According to Fast Company, "market share is the most important metric because it is a relative measurement against external benchmarks." In other words, increased market share is your buffer heading into a recession. If the total number of IVF cycles decrease in a given area, you can mitigate the decline with an increase in the share of IVF cycles that your clinic performs. Rather than scramble to grow market share at the onset of a recession, we can begin to take measures now that will blunt the losses we might have otherwise incurred. We may even be able to use a weak economy as an opportunity for growth. Research from the Harvard Business Review shows that 9% of companies emerged from the Great Recession, performing better on key financial parameters than they had before, due to a combination of strategic cuts and investments in marketing and new assets. These are six measures fertility centers can take to win market share and prepare for a recession:

  1. Pay attention to other fertility centers' reviews to inform your competitive analysis. Monitoring sites like RateMDs, Yelp, Vitals, Facebook, ZocDoc, and Fertility Authority, allows you to see what patients like and dislike about other fertility specialists in your area, so you can assess your competitive strengths and weaknesses. Read all of the reviews that you can find of every fertility doctor/clinic in your area including your own. Example: you read several complaints that another reproductive endocrinologist (RE) was very inaccessible, while your reviewers laud you for the time you spend with your patients. Your "time with patient" is a competitive strength. If other practices have very few complaints about billing, but almost all of your negative reviews involve your billing office, your billing process is a competitive disadvantage that has to be corrected.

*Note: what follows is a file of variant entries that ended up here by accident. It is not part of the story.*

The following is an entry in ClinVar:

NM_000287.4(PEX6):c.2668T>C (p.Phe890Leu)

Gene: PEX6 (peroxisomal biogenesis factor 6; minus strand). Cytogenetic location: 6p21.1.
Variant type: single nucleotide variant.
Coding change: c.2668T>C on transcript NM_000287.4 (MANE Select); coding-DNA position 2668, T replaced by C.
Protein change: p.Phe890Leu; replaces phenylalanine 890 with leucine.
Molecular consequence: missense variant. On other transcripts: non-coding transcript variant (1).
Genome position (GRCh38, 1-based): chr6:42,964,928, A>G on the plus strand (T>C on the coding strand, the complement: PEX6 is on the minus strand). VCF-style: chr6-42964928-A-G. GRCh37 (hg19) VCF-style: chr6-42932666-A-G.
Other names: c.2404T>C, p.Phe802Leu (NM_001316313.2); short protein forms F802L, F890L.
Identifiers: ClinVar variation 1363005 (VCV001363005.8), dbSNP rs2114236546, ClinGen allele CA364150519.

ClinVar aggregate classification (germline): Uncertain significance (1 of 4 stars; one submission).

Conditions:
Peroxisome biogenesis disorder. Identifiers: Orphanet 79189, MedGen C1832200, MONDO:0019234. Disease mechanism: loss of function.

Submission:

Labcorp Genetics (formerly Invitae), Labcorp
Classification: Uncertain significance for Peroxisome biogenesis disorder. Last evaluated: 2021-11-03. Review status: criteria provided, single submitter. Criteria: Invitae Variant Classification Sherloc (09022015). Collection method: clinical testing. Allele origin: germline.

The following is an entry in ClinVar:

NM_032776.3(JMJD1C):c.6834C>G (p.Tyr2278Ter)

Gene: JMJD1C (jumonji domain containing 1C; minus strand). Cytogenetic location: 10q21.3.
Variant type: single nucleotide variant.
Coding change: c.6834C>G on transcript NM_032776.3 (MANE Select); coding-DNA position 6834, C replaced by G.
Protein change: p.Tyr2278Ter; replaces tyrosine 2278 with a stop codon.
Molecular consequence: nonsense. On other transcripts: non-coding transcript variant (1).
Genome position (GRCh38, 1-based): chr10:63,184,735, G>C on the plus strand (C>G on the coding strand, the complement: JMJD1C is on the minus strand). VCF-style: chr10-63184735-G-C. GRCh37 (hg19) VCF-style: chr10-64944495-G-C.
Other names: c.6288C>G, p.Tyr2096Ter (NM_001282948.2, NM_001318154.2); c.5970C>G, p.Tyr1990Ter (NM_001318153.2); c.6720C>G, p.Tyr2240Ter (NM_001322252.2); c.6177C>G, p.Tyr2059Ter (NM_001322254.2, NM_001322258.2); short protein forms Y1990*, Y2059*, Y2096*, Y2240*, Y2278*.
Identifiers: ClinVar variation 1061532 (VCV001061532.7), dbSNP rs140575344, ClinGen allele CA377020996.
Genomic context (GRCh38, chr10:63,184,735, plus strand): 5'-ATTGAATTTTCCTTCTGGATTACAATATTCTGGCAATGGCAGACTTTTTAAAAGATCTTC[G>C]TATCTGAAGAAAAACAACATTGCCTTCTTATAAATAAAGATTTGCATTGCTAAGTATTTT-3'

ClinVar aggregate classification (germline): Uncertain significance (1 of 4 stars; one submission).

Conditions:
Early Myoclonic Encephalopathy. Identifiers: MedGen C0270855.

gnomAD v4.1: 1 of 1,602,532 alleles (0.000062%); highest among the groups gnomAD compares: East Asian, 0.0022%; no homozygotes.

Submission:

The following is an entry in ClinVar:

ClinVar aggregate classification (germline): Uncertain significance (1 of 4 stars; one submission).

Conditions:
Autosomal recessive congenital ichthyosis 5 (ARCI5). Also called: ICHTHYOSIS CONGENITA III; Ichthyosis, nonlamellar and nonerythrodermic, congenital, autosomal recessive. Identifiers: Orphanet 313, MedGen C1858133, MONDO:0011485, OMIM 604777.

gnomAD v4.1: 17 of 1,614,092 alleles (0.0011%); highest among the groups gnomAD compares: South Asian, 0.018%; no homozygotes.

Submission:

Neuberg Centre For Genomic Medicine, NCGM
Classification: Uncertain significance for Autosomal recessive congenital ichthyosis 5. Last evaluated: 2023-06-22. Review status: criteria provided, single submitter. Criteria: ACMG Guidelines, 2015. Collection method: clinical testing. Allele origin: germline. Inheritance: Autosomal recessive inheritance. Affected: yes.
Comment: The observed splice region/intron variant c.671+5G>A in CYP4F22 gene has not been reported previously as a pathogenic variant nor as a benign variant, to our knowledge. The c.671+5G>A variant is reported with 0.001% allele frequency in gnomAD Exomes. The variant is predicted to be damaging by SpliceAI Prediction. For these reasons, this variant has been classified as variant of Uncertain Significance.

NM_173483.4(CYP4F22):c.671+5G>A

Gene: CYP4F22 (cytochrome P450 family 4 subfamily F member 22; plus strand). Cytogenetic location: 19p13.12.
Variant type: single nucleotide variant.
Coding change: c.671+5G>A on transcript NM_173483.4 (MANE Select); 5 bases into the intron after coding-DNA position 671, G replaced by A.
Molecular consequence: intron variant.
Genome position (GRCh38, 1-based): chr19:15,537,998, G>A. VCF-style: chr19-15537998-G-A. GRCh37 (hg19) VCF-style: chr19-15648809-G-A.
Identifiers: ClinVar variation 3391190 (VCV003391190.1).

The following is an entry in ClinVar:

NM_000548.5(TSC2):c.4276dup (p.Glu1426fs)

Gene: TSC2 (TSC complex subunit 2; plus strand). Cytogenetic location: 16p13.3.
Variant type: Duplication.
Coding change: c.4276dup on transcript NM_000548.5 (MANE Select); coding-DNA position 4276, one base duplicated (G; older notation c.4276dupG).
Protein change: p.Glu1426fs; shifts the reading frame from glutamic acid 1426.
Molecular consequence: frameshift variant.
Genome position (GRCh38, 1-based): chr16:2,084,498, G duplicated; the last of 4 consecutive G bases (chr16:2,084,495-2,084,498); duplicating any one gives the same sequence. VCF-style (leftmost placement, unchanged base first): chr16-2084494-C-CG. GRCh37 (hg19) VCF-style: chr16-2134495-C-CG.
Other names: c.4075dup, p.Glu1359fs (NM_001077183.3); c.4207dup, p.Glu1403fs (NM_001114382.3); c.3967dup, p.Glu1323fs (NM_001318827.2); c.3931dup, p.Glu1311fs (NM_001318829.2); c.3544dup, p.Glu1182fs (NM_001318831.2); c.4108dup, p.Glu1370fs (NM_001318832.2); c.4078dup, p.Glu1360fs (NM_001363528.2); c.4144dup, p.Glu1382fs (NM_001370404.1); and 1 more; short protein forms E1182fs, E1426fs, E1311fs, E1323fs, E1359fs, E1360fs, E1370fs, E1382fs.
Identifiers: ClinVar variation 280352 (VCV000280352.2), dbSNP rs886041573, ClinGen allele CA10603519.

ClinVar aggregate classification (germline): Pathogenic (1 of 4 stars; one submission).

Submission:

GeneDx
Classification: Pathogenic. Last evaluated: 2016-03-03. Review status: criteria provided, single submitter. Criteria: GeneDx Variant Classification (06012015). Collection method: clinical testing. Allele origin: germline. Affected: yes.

2. Track all of your marketing efforts. In a recent blog post, I talk about the importance of closely monitoring key performance indicators (KPI) at your practice. You can't nurture relationships with your top five referring OBs if you don't know who they are. You can't cut the expenses of your three least effective marketing ventures if you don't quantify what results they produce. Start tracking your marketing effectiveness now so that you have a finely tuned system in place when going into an economic slow down.
  3. Expand your "word of mouth" referral system by over 600% with social media. Most fertility practices I have spoken to put their "word of mouth" referrals and those who report having found the practice through the internet at a combined fifty percent of new patients. Internet and word of mouth aren't entirely distinguishable from one another, due to the prevalence of social media. Data from Statista shows that on Facebook alone, your patients have an average of 360 friends. Meanwhile, according to the Social Brain Hypothesis, on average, people have a social circle of fifty friends and fifteen in whom they "can confide in about most things". So if you don't effectively leverage social media, you forfeit sixty to ninety six percent of the word of mouth social network that would otherwise be at your disposal. Use social media as both outbound distribution of patient recommendations and a source of inbound feedback to continually monitor the patient experience. Amplify your word of mouth referral network as much as you can by engaging your community on social media.